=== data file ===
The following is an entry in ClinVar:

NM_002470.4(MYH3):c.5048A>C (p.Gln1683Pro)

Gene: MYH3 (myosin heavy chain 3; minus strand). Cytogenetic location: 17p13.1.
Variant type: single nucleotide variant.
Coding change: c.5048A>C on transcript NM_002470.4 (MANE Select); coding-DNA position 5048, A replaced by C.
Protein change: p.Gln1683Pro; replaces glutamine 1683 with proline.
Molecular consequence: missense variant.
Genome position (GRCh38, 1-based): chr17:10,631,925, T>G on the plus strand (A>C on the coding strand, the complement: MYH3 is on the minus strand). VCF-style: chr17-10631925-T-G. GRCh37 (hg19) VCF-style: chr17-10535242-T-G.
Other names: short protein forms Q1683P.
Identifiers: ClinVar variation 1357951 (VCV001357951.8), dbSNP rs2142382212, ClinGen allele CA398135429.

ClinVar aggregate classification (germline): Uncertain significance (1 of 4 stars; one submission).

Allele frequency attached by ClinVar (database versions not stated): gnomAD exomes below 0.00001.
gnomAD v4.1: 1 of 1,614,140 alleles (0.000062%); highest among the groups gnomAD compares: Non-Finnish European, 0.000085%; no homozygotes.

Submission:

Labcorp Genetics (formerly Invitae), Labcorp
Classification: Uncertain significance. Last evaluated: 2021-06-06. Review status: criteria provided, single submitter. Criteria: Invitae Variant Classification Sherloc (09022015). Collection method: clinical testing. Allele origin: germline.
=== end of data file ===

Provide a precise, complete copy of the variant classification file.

The following is an entry in ClinVar:

NM_002470.4(MYH3):c.5048A>C (p.Gln1683Pro)

Gene: MYH3 (myosin heavy chain 3; minus strand). Cytogenetic location: 17p13.1.
Variant type: single nucleotide variant.
Coding change: c.5048A>C on transcript NM_002470.4 (MANE Select); coding-DNA position 5048, A replaced by C.
Protein change: p.Gln1683Pro; replaces glutamine 1683 with proline.
Molecular consequence: missense variant.
Genome position (GRCh38, 1-based): chr17:10,631,925, T>G on the plus strand (A>C on the coding strand, the complement: MYH3 is on the minus strand). VCF-style: chr17-10631925-T-G. GRCh37 (hg19) VCF-style: chr17-10535242-T-G.
Other names: short protein forms Q1683P.
Identifiers: ClinVar variation 1357951 (VCV001357951.8), dbSNP rs2142382212, ClinGen allele CA398135429.

ClinVar aggregate classification (germline): Uncertain significance (1 of 4 stars; one submission).

Allele frequency attached by ClinVar (database versions not stated): gnomAD exomes below 0.00001.
gnomAD v4.1: 1 of 1,614,140 alleles (0.000062%); highest among the groups gnomAD compares: Non-Finnish European, 0.000085%; no homozygotes.

Submission:

Labcorp Genetics (formerly Invitae), Labcorp
Classification: Uncertain significance. Last evaluated: 2021-06-06. Review status: criteria provided, single submitter. Criteria: Invitae Variant Classification Sherloc (09022015). Collection method: clinical testing. Allele origin: germline.